On Saturday, my wife, son and I visited Mammoth Cave National Park in Kentucky on the tail end of a week-long vacation. As we were walking down to the entrance of the cave, I noticed large clumps of daffodils growing in the hillside. I remember thinking to myself that planting all those bulbs would have been a chore, and that there didn’t seem to be much rhyme nor reason for their placement.
Later in the tour, another visitor asked our guide about the daffodils. It turns out that they are a living reminder of the thousands of private landowners who once called the park home. Before Mammoth Cave was established as a National Park in 1941, eminent domain was used to forcibly evict many families from their land. Not surprisingly, this subject remains sore for many local families, nearly 70 years after the park’s founding.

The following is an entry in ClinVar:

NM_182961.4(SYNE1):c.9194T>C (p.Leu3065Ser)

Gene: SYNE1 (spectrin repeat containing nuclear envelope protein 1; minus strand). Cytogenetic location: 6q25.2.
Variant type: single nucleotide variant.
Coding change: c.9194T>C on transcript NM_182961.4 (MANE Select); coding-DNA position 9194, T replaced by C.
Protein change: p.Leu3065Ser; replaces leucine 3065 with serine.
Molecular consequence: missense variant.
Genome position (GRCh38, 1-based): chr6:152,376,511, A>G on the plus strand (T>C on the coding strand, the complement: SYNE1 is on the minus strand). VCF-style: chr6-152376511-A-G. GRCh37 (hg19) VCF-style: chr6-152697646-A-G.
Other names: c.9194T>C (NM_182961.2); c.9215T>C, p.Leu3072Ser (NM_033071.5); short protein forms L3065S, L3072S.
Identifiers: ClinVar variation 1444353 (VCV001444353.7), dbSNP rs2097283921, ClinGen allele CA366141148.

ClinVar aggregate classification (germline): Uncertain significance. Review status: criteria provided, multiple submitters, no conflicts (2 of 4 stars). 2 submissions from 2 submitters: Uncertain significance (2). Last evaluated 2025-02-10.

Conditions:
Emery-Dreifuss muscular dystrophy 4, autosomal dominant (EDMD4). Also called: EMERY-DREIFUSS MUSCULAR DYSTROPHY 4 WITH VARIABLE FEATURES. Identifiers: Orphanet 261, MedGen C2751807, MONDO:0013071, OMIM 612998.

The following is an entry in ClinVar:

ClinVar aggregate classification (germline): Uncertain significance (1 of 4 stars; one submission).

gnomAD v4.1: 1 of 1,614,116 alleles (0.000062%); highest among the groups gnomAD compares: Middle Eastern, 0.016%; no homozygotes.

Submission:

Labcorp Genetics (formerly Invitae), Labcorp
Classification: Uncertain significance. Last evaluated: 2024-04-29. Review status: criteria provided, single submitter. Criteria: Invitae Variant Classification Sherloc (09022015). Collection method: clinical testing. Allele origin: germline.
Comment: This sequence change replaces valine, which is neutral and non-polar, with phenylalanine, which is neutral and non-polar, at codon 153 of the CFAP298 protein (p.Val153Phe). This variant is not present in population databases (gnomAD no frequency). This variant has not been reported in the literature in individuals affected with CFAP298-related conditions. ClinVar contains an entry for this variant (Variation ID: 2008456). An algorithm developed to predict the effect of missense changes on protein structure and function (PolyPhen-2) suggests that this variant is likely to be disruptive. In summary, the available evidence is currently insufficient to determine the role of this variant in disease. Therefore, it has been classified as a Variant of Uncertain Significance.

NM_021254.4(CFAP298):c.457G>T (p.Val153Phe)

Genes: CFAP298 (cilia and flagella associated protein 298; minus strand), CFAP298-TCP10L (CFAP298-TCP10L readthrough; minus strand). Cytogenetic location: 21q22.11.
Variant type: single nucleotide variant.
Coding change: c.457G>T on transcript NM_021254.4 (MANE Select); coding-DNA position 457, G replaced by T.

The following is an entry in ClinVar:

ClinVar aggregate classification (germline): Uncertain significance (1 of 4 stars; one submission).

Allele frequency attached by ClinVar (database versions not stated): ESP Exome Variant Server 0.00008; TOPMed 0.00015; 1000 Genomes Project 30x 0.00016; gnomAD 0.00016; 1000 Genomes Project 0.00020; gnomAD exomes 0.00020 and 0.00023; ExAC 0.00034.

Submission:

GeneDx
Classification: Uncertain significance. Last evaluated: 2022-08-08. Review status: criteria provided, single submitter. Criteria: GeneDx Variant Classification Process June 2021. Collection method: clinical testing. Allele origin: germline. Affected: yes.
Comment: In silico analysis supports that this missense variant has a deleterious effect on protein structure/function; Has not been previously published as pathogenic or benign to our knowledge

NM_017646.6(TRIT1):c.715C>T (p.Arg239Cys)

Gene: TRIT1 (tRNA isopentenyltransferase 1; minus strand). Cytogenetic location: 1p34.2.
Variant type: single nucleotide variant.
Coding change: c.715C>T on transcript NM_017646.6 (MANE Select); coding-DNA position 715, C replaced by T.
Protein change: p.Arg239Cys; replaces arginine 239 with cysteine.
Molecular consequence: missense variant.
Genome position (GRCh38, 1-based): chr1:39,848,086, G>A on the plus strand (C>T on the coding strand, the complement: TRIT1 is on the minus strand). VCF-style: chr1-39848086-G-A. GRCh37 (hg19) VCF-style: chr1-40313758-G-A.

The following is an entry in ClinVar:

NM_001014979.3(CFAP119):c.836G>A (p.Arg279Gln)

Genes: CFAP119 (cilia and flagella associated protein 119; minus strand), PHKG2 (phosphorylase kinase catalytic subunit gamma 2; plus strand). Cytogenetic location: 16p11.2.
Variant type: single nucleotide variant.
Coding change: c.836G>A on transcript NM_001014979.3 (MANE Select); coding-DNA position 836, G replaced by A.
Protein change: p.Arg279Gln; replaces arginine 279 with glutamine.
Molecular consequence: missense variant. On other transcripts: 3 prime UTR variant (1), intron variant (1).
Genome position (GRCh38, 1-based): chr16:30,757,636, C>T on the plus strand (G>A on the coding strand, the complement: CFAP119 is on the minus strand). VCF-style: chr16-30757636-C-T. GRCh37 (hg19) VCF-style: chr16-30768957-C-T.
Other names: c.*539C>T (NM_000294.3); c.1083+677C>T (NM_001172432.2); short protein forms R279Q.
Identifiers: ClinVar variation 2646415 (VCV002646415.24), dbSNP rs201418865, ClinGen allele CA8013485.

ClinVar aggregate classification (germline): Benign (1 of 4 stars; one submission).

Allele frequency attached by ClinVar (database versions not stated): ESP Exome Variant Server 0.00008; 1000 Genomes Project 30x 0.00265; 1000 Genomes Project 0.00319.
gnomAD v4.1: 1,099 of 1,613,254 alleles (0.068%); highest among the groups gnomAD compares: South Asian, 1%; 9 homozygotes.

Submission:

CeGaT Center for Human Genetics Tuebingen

There is no doubt that Mammoth Cave National Park continues to enrich the lives of millions of visitors each year by exposing them to both the human and natural history of the area. These daffodils emerge each spring as a bittersweet reminder that there is always a price attached to the common good.
I certainly will never again look at a daffodil without wondering a bit about the person who first gave it a home.